running motivation

Heart Rate Hotel | Fitbit Charge 2

The past few weeks I’ve been sharing my life with the Fitbit Charge 2.  Normally my heart is kept well away from strangers as it’s prone to breaking and emptying itself after a bottle of Pinot to whoever will listen.  But this little Fitbit fella looked pretty and seemed harmless so I brought him along for the ride as I prepared myself for the Shoreditch 10km run on the 8th of October.

fit bit charge 2

My new workout partner’s specialty is he can measure your heart rate any time of day, and since he is always dutifully by my side, use this information to calculate all kinds of nifty diagnoses on how I should be working out. My Fitbit, or Fabricio as I call him, can tell me my resting heart rate over breakfast so I know how my general fitness is doing.  On my morning run to the office he gently points out if I am going too near my maximum heart rate, no one wants to be too flushed when doing the morning hello’s. 

fit bit

The genius of my new companion is working within specific heart rate Zones.  A heart rate Zone is a particular range your heart rate can hit whilst performing a certain type of activity.  Of course all hearts are different, some have had far fewer deep wounds than my patched-up old thing, so the ranges are calculated using your age.  Your maximum heart rate = 220 – A, where A is your age.  So my maximum heart rate was… Ha, nice try.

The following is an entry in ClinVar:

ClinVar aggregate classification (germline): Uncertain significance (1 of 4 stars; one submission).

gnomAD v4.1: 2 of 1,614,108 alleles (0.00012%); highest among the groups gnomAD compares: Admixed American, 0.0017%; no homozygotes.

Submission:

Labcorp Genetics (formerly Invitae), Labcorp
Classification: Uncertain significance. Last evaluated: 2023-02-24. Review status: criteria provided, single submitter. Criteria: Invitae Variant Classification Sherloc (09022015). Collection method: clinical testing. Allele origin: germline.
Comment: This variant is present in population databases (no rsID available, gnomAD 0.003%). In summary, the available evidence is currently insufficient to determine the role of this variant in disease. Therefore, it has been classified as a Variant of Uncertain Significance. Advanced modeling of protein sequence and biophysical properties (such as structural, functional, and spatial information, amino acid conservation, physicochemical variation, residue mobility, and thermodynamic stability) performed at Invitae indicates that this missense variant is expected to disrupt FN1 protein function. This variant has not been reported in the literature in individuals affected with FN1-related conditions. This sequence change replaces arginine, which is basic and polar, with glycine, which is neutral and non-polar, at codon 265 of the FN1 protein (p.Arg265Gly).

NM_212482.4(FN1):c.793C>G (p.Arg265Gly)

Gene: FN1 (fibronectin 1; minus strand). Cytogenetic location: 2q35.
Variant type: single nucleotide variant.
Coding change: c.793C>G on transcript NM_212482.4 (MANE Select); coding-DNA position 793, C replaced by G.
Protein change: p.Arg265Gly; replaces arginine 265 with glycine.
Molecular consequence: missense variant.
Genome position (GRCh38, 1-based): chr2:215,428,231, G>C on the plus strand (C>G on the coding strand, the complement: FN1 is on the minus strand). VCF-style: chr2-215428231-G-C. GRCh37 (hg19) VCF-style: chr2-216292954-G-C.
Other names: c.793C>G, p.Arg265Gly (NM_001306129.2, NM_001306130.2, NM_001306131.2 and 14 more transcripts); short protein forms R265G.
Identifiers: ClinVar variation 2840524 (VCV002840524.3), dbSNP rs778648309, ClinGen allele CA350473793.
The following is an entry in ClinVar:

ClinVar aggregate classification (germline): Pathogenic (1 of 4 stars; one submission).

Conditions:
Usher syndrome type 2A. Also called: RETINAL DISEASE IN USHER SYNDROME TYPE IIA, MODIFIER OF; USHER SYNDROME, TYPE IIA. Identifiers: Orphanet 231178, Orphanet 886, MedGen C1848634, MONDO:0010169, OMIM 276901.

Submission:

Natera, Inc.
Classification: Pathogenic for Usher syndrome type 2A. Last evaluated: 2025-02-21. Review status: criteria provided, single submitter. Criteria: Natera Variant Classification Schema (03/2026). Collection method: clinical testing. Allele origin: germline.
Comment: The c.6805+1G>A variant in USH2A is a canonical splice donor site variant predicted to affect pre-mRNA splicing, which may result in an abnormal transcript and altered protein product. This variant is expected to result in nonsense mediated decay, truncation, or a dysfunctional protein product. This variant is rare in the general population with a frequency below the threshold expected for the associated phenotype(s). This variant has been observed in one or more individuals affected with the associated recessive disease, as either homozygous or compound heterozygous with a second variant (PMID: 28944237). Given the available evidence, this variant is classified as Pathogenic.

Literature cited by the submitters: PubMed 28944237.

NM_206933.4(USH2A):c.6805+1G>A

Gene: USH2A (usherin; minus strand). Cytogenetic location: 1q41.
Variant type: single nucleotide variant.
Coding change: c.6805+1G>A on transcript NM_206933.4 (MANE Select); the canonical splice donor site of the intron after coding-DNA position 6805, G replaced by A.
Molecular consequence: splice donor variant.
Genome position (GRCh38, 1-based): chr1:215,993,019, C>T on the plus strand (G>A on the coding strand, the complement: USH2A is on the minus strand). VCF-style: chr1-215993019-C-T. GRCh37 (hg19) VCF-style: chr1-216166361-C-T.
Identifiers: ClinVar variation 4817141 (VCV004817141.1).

activity tracker

Fabricio split my activity up into 3 heart rate zones:

1. PEAK

85-100% of your maximum heart rate.  This is when I’m really going some.  Typically a spin class when I’ve got two guys either side of me- there’s only going to be one winner in that situation and it’s usually me ;) 

2. CARDIO

70-84% of your maximum heart rate.  I’m within this range when I’m jogging to work.  The
perfect pace to get me to the office without a sweat, plus my bloodstream is usually still processing an extra-tall Latte.

3. FAT BURN

50-69% of your maximum heart rate.  This can be anything from my hot yoga class to a
particularly tense episode of First Dates.

fitbit charge 2

I’ve been working within these zones for the past two weeks and it’s given me so much confidence that I’m on track for the big race.  It almost becomes an addiction, I find myself checking in with Fabricio at any spare moment, he’s always there for whatever my heart desires.  So do yourself a favour, get yourself a Fitbit and check in to the heart rate hotel.

run

 XOXO

This blog post is brought to you in collaboration with Fit Bit

The London Marathon 2017 | Race Day Tips and Nervous Energy

Tomorrow, at 10am, I’m running the London Marathon. I genuinely thought at this point I’d be casually soaking myself in a nice hot bath and stuffing my face with a bag of spuds. Instead I woke up after 4 hours sleep, feeling overwhelming tired (naturally), nervous and teary.

London Marathon 2017 adidas

I've had recurring bad dreams where I am not allowed to run because I've lost my race number. That no one’s there to cheer me on and that Banana Man tripped me up! I'm asking myself how will I cope with massive highs and crashing lows, how will I tell myself to carry on when the voice on my shoulder is telling me to stop and why on Earth did I ever volunteer to do such a thing?! If you are feeling the same, it’s time to block out the negative voices, trust in the training you have done and realise that Banana Man doesn’t actually exist.